The approach: Be open, remorseful and solicitous of questions from the public and the media. Take a break from campaigning-as-usual. And draw the air out of the issue as early as possible ahead of the Oct 21 election.
Scott Reid, chief spokesman for former Liberal prime minister Paul Martin, said the quick apology was the right tack: “Waiting to compose your thoughts and seeing how the dust settles is evidence of people who are perhaps not thoroughly motivated by the right instincts.”
Cabinet ministers – including those from ethnic minorities – expressed disappointment with the revelations but pledged loyalty to Trudeau. Aides dismissed the idea that he was racist, noting he had been the driving force behind a decision to welcome around 40,000 Syrian refugees since taking power in November 2015.
But the crisis meant the Liberals had to temporarily toss their general-election play book to the side. It had called for an aggressive campaign that painted the Conservative Party of Canada as a haven for racist, anti-gay and anti-abortion candidates while stressing measures to make life more affordable for Canadians.
That approach, the aides who spoke to Reuters said, had been intended to help the Liberals get around another obstacle: voter distrust after Canada’s ethics watchdog formally reprimanded Trudeau and his top officials in August for inappropriately interfering in a corporate corruption case.
TWO DAYS OF CONTRITION, THEN A PIVOT
Trudeau’s plane took off for Winnipeg later that Wednesday, and according to one observer, he remained locked in conversation with Cyrus Reporter for much of the flight. Upon arrival, the prime minister and his team decamped to a different hotel than the traveling press corps and, unusually, had no communication with accompanying media for 12 hours.
For much of that time, Trudeau was in a room calling more Liberal parliamentarians and community leaders, said a Liberal aide familiar with the matter.
The aides decided to cancel a planned announcement on education that had been scheduled for the next day. Trudeau told aides he did not want to immediately pivot to a campaign announcement. “I don’t want (speech) lines that say, ‘I am very sorry for what happened, but here’s something even more important,’” one person who helped draw up Trudeau’s strategy recalled the prime minister saying.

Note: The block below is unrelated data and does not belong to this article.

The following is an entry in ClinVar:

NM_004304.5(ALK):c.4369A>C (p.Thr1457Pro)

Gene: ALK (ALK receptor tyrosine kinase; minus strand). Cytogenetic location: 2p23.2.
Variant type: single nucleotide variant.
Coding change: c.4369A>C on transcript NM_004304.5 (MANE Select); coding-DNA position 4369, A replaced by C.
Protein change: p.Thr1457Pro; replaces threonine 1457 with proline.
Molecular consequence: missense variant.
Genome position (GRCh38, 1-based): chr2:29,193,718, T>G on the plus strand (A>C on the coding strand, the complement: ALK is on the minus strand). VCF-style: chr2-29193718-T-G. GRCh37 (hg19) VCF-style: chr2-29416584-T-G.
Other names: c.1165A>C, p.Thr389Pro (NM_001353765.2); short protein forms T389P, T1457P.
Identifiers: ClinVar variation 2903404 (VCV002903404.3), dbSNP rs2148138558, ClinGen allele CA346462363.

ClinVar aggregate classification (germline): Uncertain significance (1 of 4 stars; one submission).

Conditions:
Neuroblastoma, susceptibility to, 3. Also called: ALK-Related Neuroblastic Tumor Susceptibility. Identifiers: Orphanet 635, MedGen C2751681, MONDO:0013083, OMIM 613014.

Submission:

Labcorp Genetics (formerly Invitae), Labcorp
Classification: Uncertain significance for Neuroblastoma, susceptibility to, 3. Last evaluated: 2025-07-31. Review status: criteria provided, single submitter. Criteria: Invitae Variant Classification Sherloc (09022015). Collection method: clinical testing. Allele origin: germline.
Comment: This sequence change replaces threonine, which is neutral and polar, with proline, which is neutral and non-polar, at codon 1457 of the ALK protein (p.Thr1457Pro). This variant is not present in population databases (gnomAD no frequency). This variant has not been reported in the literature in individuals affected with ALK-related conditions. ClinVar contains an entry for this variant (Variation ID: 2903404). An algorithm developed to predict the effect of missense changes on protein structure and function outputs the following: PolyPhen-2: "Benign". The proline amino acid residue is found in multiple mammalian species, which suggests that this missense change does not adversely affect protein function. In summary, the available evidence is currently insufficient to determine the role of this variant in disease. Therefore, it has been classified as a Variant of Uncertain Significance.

His campaign news conferences usually run for 15 to 20 minutes, but that first day in Winnipeg, Trudeau overruled advisers, opting to speak at length in the middle of a public square “where we had no way of controlling who was present,” according to one aide.
For nearly an hour, reporters aggressively quizzed Trudeau on his thinking when he wore black face, on whether there were other similar incidents and if he planned to resign.
Standing in front of hundreds of spectators, Trudeau again apologized for his “massive blind spot” and appealed for forgiveness.
Back on the campaign plane, he headed to the western city of Saskatoon, a planned nighttime rally of Liberal supporters was canceled and replaced by a town hall where anyone could ask whatever they wanted.
“We couldn’t do a triumphant rally that night. We didn’t know how people felt,” said one campaign team member.
“A rally would have been highly inappropriate – he was in the penalty box,’ said another Liberal directly involved with the campaign, referring to the temporary punishment meted out to ice hockey players.
After two days of apologies, however, Trudeau was ready to go back on the offensive. He rattled off four major policies in just three days, including an announcement Sept. 20 on gun control in Toronto.
The next day, the front page of the Globe and Mail national newspaper led on the guns measure rather than the black-face images.
Nanos Research pollster Nik Nanos, who describes himself as unaffiliated with any political party, said the Liberals were lucky that there was still time for their poll numbers to rise.
“If this had happened in the last week of the campaign, we’d be saying Prime Minister Andrew Scheer,” Nanos said.
(This story adds letter p to fix fifth paragraph typo on the word profuse.)
Editing by Amran Abocar and Julie Marquis